Some divorcing spouses imagine that a day in court is a day of vindication, but it is not. Judges have heard it all before, and rarely does the court recoil in righteous indignation when one side or the other recounts the wrongs a spouse visited on the marriage. That’s one reason to avoid litigation. The other is cost. Litigation is war, and like war it bankrupts the belligerents.
Only a tiny fraction of all divorce cases ever go to court, and with good reason. According to one source, in states with equitable distribution of assets (41 of the 50), each of the parties usually receives about half the assets, and it is very unusual for one party to receive more than 60 percent. “Given that he legal fees for a litigated divorce often exceed $160,000 total for both parties, and assuming that a skilled litigator might be able to get an extra 2 percent of marital assets awarded to his/her client, a litigated divorce make economic sense only if total marital assets are more than four million dollars,” according to Ronald B. Standler, the author of “Litigated Divorce in the USA As a Waste of Assets.”
Equitable distribution means fair, not necessarily mean half or even equal. Equitable distribution considers the financial situation of each spouse. This routine is more flexible, and in many jurisdictions judges exercise discretion in dividing the marital pie. For example, in one common situation, a court may award the custodial mother the marital home and give her husband cash assets even when that distribution is not equal. Courts can use equitable distribution to take into account liabilities that may accrue to one partner by virtue of the length of the marriage. For example, a court may favor a stay at home mother whose long years out of the workforce have made her employment problematic.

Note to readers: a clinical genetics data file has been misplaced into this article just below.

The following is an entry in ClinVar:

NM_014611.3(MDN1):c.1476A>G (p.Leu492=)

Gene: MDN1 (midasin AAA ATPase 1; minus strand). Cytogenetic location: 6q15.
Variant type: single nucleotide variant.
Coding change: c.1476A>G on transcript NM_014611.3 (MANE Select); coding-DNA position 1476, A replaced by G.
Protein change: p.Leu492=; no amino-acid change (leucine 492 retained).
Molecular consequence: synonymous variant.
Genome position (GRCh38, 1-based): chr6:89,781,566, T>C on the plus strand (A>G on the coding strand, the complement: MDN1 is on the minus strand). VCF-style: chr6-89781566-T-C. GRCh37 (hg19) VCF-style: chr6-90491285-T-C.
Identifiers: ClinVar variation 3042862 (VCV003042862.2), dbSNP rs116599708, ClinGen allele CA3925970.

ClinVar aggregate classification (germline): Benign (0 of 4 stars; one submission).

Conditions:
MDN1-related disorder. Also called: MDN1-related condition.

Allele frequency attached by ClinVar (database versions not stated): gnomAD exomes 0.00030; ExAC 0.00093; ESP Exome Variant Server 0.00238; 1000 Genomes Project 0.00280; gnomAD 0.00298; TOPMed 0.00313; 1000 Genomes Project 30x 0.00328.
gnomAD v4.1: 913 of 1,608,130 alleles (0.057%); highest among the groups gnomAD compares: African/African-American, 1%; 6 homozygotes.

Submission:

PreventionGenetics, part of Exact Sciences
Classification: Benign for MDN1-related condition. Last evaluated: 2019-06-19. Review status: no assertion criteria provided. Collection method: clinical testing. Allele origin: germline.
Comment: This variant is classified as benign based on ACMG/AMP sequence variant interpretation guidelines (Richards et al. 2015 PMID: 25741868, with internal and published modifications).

In most contested cases, lawyers continue to negotiate in search of a settlement even as they prepare for the courtroom battle because the preparations are part of the jockeying for position.
Moreover, aside from the staggering cost of a court battle, reputable lawyers know that couples who end their marriage in the courtroom part ways with a lasting hatred for one another than makes parenting after the divorce all but impossible.